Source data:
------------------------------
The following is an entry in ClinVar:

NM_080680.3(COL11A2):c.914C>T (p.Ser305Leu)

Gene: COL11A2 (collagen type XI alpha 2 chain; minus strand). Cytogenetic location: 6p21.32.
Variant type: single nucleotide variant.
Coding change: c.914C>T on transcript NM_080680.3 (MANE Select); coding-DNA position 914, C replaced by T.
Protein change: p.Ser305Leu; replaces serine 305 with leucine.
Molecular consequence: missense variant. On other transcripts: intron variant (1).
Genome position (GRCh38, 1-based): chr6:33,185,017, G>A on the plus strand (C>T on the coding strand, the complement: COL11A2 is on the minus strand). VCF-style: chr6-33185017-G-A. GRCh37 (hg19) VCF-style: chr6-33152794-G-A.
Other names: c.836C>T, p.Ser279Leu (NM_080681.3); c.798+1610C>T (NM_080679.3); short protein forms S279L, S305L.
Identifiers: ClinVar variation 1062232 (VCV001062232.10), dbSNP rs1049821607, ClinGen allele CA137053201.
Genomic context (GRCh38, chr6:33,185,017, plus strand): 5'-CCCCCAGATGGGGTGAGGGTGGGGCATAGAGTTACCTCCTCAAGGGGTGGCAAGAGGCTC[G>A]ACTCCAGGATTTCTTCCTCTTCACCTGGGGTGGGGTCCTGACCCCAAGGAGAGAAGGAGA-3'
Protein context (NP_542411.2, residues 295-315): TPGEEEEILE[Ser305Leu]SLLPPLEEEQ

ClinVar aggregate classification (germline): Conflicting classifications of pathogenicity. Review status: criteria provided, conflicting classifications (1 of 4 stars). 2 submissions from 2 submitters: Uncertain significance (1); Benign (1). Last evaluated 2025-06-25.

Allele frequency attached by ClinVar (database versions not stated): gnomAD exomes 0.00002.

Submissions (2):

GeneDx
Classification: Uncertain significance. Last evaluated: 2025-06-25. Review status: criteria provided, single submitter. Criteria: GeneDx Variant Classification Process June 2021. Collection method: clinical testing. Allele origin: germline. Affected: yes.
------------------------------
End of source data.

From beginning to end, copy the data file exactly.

The following is an entry in ClinVar:

NM_080680.3(COL11A2):c.914C>T (p.Ser305Leu)

Gene: COL11A2 (collagen type XI alpha 2 chain; minus strand). Cytogenetic location: 6p21.32.
Variant type: single nucleotide variant.
Coding change: c.914C>T on transcript NM_080680.3 (MANE Select); coding-DNA position 914, C replaced by T.
Protein change: p.Ser305Leu; replaces serine 305 with leucine.
Molecular consequence: missense variant. On other transcripts: intron variant (1).
Genome position (GRCh38, 1-based): chr6:33,185,017, G>A on the plus strand (C>T on the coding strand, the complement: COL11A2 is on the minus strand). VCF-style: chr6-33185017-G-A. GRCh37 (hg19) VCF-style: chr6-33152794-G-A.
Other names: c.836C>T, p.Ser279Leu (NM_080681.3); c.798+1610C>T (NM_080679.3); short protein forms S279L, S305L.
Identifiers: ClinVar variation 1062232 (VCV001062232.10), dbSNP rs1049821607, ClinGen allele CA137053201.
Genomic context (GRCh38, chr6:33,185,017, plus strand): 5'-CCCCCAGATGGGGTGAGGGTGGGGCATAGAGTTACCTCCTCAAGGGGTGGCAAGAGGCTC[G>A]ACTCCAGGATTTCTTCCTCTTCACCTGGGGTGGGGTCCTGACCCCAAGGAGAGAAGGAGA-3'
Protein context (NP_542411.2, residues 295-315): TPGEEEEILE[Ser305Leu]SLLPPLEEEQ

ClinVar aggregate classification (germline): Conflicting classifications of pathogenicity. Review status: criteria provided, conflicting classifications (1 of 4 stars). 2 submissions from 2 submitters: Uncertain significance (1); Benign (1). Last evaluated 2025-06-25.

Allele frequency attached by ClinVar (database versions not stated): gnomAD exomes 0.00002.

Submissions (2):

GeneDx
Classification: Uncertain significance. Last evaluated: 2025-06-25. Review status: criteria provided, single submitter. Criteria: GeneDx Variant Classification Process June 2021. Collection method: clinical testing. Allele origin: germline. Affected: yes.